Cell Proliferation

Afatinib is a second-generation potent EGFR-TKI that covalently binds to all homo and heterodimers form by the members of the HER family, such as EGFR, HER2, ErbB3, and ErbB4. In both cell-free kinase and cell proliferation assays, afatinib shows much better inhibitory activity on EGFR harboring L858R/T790M mutations compared to first-generation EGFR-TKIs.

Research shows that the activity of afatinib on the T790M mutation was lower than that; hence on single sensitizing mutations such as L858R or E19del; but it remain within a range that indicate similar effectiveness. In addition, afatinib reduce tumor volume by approximately half in transgenic mice with L858R/T790M mutation-driven cancer.

Acquired resistance to first-generation

Although afatinib was expect to overcome acquire resistance to first-generation EGFR-TKI; so it fail to show an overall survival (OS) benefit over placebo in patients with advance EGFR-mutant lung cancer following previous EGFR-TKI therapy . This discordance with pre clinical data might explaine by amplification of T790M.

The irreversible EGFR-TKIs were initially effective in vitro and in vivo against EGFR mutant tumors; so containing T790M; hence while resistance arose when T790M was amplify over time. The efficacy of afatinib on T790M seems to be dependent on the T790M allele frequency; so not just positivity of T790M. This implies that the clinical activity of afatinib could also vary according to the T790M allele frequency.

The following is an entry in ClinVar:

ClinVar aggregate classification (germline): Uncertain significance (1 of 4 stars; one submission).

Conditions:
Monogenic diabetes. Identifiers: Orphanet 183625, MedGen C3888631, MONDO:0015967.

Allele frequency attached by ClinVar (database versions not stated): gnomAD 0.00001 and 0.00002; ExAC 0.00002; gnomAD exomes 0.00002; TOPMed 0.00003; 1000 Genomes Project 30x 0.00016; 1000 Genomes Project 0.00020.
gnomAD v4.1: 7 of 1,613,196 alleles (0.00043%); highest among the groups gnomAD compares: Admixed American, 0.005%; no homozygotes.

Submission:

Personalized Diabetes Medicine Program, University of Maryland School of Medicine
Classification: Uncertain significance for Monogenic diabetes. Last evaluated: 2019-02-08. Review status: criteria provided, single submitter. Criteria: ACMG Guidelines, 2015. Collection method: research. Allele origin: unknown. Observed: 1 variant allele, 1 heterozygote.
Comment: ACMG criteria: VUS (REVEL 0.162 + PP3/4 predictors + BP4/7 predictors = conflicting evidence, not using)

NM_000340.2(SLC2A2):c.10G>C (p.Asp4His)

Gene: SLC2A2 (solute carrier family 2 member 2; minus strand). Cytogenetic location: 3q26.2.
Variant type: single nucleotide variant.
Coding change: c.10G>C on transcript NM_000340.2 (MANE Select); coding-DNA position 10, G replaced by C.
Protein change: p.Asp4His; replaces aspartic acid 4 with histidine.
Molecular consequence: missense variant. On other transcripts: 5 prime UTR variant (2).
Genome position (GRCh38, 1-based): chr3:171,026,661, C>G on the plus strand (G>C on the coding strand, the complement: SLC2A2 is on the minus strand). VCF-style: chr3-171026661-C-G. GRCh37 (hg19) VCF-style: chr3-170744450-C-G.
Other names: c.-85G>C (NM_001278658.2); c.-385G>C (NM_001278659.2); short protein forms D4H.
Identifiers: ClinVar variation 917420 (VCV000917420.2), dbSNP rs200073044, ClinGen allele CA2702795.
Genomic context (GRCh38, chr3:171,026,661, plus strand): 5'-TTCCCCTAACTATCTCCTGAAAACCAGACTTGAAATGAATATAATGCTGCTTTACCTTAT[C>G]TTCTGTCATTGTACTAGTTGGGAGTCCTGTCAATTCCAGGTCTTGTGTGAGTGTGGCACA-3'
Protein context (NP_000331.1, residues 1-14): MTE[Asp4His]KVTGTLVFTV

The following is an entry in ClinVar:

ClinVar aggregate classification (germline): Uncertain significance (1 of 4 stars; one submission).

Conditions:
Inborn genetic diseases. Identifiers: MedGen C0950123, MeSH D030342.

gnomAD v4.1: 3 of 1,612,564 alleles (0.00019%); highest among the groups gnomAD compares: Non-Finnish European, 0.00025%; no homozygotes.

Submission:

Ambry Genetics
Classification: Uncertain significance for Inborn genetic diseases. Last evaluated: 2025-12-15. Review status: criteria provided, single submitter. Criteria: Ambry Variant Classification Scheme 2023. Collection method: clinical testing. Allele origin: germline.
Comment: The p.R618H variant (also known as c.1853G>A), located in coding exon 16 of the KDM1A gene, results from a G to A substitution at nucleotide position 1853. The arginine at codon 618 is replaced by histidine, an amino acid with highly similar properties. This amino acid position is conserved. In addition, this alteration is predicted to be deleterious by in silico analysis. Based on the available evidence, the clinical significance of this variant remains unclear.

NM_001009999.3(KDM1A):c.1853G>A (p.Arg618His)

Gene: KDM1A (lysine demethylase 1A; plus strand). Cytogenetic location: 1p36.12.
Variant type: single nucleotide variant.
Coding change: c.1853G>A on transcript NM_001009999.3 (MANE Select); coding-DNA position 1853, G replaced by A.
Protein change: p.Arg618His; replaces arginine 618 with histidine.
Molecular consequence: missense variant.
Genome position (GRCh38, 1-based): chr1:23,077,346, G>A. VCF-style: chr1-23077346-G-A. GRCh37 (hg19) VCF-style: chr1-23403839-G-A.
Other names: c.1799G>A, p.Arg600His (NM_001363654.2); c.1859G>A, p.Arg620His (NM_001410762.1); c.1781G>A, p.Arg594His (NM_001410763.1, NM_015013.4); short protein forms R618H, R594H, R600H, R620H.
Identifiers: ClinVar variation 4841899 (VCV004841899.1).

The improvement of progression-free survival (PFS), tumor response rate; also disease relate symptoms in the LUX-Lung 1 clinical trial despite no OS benefit could be understood in a similar context. Therefore, they assume that afatinib may reduce the rate or delay the time of T790M acquisition during first-line EGFR-TKI therapy; so because the T790M amplification that decreases afatinib efficacy probably occurs in the later phase.

Skin problems and less drug

Accordingly, retrospective studies reveal that the T790M acquisition by afatinib (20.0%) was lower than that by gefitinib (52.8%) or erlotinib (44.6%). However, this is controversial due to contradictory reports showing that the frequency; hence of T790M at the time of progression was not different according to the type of EGFR-TKIs.

One limitation of our study is the small number of patients in the afatinib group. Afatinib has more side effects than gefitinib which affect the clinician’s choice of EGFR-TKIs. There is a tendency to favor gefitinib in female patients who are more concern about skin problems and less drug tolerability in real-world practice, which seems to be the reason why more female patients are include in the gefitinib group.

EGFR mutations are more common in female patients; also therefore the number of patients treate with afatinib came to be relatively small. it was evident that direct comparison despite uneven baseline characteristics; so between two groups might cause bias analysis, so the process of PS matching was needed. However, due to the small size of the afatinib group; so even with a 1:3 ratio assigne to gefitinib; so approximately 66% of the gefitinib data was discarded.
This led to significantly less statistical power in our analysis. To overcome this issue, more patients need to be enroll in the afatinib group in the following investigations. In conclusion, afatinib has the inhibitory effect on the growth of the lung cancer cells with low T790M frequency. However, it could not be translate into the clinical efficacy to lower the rate or delay the time of T790M acquisition.